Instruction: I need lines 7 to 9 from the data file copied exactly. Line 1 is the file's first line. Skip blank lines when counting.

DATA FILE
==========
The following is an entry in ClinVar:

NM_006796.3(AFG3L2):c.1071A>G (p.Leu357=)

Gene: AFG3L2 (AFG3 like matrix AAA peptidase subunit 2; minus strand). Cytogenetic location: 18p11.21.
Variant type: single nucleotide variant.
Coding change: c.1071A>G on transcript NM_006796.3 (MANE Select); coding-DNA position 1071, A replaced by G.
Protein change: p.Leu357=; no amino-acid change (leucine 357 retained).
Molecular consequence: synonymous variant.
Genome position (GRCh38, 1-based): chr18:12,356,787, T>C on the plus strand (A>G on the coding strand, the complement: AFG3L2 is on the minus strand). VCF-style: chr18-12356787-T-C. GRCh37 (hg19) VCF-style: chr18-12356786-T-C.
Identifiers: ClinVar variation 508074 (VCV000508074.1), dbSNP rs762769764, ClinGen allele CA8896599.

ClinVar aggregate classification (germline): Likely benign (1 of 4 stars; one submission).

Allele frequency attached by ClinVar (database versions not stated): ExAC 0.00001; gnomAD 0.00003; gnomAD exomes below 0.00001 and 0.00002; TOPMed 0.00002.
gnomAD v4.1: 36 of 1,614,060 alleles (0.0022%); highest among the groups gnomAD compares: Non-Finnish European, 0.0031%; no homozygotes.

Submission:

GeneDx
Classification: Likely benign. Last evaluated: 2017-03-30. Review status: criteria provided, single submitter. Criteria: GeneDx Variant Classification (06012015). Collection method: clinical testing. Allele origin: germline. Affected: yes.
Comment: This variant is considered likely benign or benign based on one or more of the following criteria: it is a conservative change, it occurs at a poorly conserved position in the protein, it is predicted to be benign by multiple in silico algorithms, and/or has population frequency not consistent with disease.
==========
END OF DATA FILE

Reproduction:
Molecular consequence: synonymous variant.
Genome position (GRCh38, 1-based): chr18:12,356,787, T>C on the plus strand (A>G on the coding strand, the complement: AFG3L2 is on the minus strand). VCF-style: chr18-12356787-T-C. GRCh37 (hg19) VCF-style: chr18-12356786-T-C.
Identifiers: ClinVar variation 508074 (VCV000508074.1), dbSNP rs762769764, ClinGen allele CA8896599.